Jaclyn Belczyk on December 22, 2009 11:35 AM ET

[JURIST] The European Court of Human Rights (ECHR) [official website] ruled [judgment text; press release] Tuesday that Bosnia's constitution [text] illegally discriminates against ethnic minorities by not allowing them to run for high political office. The Bosnian Constitution distinguishes between "constituent peoples," which include Bosniacs, Croats, and Serbs, and "others," which include Jews, Roma, and other ethnic minorities. Only "constituent peoples" are eligible to run for parliament or the three-part presidency. The complaint was filed with the ECHR in 2006 by Dervo Sejdic, a Roma, and Jakob Finci, a Jew, after Finci inquired about running for parliament or the presidency and was told that he was not eligible. The ECHR found that the Bosnian Constitution violates the European Convention on Human Rights [text, PDF], which prohibits discrimination and upholds the right to free elections. The ruling requires Bosnia to amend its constitution.

The Bosnian Constitution was agreed to in 1995 as part of the Dayton Accord [USDOS materials], ending a four-year civil war. It was designed to share power between the three majority ethnic groups, but limits power for ethnic minorities. Bosnia reached an agreement with the European Union in 2008 to bring its constitution in line with the European Convention on Human Rights.






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Sudan lawmakers adopt law on referendum for southern independence
Christian Ehret on December 22, 2009 11:02 AM ET

[JURIST] Sudanese lawmakers on Tuesday adopted a law addressing how a 2011 referendum for southern independence will be conducted. Agreed to earlier this month [JURIST report] by leaders of the ruling National Congress Party (NCP) [party website] of President Omar al-Bashir [BBC profile; JURIST news archive] and the Sudan People's Liberation Movement (SPLM) of Salva Kiir [BBC profile], the referendum will require a 60 percent voter turnout and a 51 percent affirmative vote in order to pass. SPLM lawmakers and other southern representatives withdrew from the proceedings [AFP report] in protest, concerned that the allowance of absentee voting by southerners living elsewhere will negatively affect the vote.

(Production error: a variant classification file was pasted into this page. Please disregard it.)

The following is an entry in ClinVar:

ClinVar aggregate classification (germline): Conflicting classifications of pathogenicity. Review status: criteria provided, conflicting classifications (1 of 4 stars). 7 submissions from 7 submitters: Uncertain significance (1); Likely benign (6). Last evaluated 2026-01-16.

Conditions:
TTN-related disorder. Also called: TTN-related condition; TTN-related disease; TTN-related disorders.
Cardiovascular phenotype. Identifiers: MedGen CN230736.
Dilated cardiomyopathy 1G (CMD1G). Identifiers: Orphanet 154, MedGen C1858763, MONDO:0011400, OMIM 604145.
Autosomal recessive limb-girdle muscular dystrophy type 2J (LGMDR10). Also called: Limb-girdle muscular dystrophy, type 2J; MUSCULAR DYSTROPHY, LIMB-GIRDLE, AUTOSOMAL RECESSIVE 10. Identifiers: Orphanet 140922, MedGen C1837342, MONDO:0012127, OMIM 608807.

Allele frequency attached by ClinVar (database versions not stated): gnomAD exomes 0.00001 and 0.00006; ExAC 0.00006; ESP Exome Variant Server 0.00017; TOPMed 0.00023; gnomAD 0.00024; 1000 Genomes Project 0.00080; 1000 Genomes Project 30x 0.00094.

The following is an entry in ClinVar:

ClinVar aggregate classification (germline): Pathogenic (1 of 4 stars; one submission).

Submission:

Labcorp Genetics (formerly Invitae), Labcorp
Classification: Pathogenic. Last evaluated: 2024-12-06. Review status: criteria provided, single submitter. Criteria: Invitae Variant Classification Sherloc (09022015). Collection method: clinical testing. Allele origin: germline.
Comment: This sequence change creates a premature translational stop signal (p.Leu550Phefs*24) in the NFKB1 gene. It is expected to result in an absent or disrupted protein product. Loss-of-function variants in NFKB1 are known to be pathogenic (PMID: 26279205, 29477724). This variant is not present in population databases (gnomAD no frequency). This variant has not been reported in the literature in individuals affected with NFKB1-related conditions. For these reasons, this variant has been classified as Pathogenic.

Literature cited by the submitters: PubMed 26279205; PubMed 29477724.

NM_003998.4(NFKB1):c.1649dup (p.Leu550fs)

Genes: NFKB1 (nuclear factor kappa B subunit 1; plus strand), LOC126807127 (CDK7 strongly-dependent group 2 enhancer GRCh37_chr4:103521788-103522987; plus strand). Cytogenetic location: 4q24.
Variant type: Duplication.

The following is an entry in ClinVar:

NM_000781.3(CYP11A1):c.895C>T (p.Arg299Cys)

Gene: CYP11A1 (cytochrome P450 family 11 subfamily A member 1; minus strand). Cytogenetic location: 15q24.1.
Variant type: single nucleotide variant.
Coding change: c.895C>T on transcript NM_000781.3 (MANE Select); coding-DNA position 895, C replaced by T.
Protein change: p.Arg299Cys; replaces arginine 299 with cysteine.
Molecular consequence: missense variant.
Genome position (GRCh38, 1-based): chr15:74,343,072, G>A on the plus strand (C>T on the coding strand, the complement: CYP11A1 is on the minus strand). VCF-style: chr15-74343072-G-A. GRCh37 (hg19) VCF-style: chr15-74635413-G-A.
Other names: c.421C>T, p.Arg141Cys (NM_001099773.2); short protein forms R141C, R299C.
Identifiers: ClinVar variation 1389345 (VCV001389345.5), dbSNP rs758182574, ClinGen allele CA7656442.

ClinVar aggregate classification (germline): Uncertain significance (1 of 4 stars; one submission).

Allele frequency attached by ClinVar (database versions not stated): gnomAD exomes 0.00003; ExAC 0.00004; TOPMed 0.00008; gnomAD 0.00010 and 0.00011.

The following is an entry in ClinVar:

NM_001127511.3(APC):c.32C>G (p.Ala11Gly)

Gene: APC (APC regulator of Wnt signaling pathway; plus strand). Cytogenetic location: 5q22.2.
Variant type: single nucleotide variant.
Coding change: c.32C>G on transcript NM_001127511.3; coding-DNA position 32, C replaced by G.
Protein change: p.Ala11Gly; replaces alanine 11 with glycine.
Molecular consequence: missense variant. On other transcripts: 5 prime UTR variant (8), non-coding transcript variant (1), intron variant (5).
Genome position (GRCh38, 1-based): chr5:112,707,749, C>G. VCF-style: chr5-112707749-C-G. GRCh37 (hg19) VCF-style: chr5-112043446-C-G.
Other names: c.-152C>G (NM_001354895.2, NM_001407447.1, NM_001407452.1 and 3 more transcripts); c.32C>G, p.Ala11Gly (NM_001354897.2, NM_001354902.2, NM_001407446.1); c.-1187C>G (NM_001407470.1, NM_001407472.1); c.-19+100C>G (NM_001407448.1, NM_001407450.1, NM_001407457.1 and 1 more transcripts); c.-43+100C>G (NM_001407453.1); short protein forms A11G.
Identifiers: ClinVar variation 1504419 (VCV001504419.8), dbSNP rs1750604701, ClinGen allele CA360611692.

Under the 2005 Comprehensive Peace Agreement (CPA) [UN press release] that ended two decades of civil war, Sudan is expected to hold its first democratic multi-party elections in almost a quarter of a century in April 2010. Although the country's parliament approved the appointment [JURIST report] of an electoral commission to oversee the vote, the ruling National Congress Party (NCP) [party website] and the SPLM accused each other [JURIST report] of fraud, torture, intimidation, and sabotage as voters began registering last month. In July 2008, the parliament passed a long-anticipated electoral law [JURIST report] dictating how the country's parliamentary seats will be allotted. The law reserves some seats for candidates chosen by popular vote, and some for proportional representation of political parties including seats reserved for women.






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Pennsylvania to transfer prisoners out of state to reduce overcrowding
Jaclyn Belczyk on December 22, 2009 10:26 AM ET

[JURIST] A spokesperson for the Pennsylvania Department of Corrections [official website] said Monday that the state will begin transferring prisoners out of state to reduce prison overcrowding [JURIST news archive]. State officials will transfer 2,000 prisoners [Pittsburgh Post-Gazette report], with 1,000 going to a facility in Michigan and another 1,000 going to a Virginia prison. The transfers are scheduled to begin by February, and the state hopes to begin bringing the prisoners back by 2013, when four new prisons are set to open [Philadelphia Daily News report]. There are currently about 51,400 prisoners in a state system that was designed to house 44,000.